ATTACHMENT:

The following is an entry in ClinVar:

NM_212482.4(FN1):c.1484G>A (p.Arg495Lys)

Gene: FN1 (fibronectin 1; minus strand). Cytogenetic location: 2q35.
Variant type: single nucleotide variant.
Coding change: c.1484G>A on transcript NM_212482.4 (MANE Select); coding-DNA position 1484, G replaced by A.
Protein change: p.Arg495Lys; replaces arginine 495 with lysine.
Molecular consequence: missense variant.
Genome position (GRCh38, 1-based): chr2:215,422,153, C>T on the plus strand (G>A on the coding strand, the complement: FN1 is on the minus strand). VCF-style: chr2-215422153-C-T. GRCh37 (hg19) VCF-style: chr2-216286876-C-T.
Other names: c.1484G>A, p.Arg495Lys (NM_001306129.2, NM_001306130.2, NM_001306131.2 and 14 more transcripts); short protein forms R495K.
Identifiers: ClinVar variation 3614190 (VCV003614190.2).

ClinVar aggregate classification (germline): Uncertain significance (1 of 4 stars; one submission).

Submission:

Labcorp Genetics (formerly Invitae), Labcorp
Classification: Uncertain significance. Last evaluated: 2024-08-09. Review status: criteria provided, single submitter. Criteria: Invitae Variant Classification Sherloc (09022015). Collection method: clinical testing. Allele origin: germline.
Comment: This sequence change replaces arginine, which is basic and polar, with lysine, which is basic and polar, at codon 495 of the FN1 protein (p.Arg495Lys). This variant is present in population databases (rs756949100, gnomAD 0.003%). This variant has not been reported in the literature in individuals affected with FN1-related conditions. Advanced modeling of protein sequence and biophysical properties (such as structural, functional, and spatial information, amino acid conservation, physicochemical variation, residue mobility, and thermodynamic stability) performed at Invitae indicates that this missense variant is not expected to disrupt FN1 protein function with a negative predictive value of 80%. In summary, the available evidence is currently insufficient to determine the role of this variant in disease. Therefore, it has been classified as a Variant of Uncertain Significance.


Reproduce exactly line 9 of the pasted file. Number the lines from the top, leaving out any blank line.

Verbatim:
Other names: c.1484G>A, p.Arg495Lys (NM_001306129.2, NM_001306130.2, NM_001306131.2 and 14 more transcripts); short protein forms R495K.